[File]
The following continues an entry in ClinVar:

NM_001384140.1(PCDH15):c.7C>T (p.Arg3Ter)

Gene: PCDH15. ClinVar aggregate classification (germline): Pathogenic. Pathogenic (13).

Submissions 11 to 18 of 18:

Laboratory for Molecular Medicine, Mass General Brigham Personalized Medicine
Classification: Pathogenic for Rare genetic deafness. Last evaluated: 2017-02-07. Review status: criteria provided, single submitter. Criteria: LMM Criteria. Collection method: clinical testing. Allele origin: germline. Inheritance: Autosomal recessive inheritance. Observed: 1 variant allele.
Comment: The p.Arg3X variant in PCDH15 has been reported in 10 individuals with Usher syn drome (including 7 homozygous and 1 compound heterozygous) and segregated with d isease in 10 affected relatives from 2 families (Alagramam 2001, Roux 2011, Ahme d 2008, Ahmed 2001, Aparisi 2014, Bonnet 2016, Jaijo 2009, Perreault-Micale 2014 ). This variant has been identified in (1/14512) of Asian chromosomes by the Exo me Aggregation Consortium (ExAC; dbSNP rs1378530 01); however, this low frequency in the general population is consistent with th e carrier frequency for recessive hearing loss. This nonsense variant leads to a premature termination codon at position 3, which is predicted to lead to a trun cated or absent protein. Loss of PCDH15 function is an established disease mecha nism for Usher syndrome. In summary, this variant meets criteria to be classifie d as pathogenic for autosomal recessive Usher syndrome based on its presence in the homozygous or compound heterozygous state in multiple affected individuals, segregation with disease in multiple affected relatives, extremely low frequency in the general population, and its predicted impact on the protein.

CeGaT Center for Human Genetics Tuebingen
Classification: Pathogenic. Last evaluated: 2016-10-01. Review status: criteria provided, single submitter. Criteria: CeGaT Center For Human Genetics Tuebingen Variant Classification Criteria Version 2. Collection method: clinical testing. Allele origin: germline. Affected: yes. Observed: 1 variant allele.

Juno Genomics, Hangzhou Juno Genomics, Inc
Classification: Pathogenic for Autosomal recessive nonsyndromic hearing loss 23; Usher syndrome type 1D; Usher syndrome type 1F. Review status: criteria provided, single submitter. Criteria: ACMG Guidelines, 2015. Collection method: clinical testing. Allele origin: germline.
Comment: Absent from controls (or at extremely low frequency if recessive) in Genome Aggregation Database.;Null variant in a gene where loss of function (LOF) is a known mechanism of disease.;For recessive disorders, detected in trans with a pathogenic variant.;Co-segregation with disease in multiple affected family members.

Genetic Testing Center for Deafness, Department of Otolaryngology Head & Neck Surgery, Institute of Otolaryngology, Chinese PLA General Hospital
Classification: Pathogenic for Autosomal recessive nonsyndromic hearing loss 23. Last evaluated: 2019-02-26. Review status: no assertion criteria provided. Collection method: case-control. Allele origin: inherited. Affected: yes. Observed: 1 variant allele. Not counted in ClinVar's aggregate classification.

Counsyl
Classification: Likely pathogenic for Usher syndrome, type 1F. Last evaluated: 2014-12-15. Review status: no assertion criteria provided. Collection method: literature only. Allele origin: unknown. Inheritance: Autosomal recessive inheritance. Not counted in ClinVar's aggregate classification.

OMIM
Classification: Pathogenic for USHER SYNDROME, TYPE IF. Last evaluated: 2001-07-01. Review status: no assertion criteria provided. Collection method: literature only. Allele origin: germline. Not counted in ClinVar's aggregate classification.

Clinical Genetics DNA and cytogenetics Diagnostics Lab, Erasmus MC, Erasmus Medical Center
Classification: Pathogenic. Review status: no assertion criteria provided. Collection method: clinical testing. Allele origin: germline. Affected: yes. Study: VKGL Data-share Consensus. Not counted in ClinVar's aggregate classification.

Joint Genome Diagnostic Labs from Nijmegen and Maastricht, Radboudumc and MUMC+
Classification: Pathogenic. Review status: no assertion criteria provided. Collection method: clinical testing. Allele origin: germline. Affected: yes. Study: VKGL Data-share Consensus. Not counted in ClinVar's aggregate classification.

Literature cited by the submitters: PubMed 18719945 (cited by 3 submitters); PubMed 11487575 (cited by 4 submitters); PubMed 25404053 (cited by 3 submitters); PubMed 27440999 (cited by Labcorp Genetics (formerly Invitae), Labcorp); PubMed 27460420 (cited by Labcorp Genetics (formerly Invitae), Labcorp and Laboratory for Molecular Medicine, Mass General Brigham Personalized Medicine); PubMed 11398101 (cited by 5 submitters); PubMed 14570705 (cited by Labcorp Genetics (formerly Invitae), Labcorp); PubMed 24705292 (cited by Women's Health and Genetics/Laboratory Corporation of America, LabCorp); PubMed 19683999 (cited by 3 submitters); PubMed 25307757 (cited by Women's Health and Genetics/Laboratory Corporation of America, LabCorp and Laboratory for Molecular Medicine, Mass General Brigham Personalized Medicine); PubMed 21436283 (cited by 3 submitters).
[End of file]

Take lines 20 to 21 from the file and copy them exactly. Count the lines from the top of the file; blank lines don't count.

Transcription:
Classification: Pathogenic. Review status: no assertion criteria provided. Collection method: clinical testing. Allele origin: germline. Affected: yes. Study: VKGL Data-share Consensus. Not counted in ClinVar's aggregate classification.

Joint Genome Diagnostic Labs from Nijmegen and Maastricht, Radboudumc and MUMC+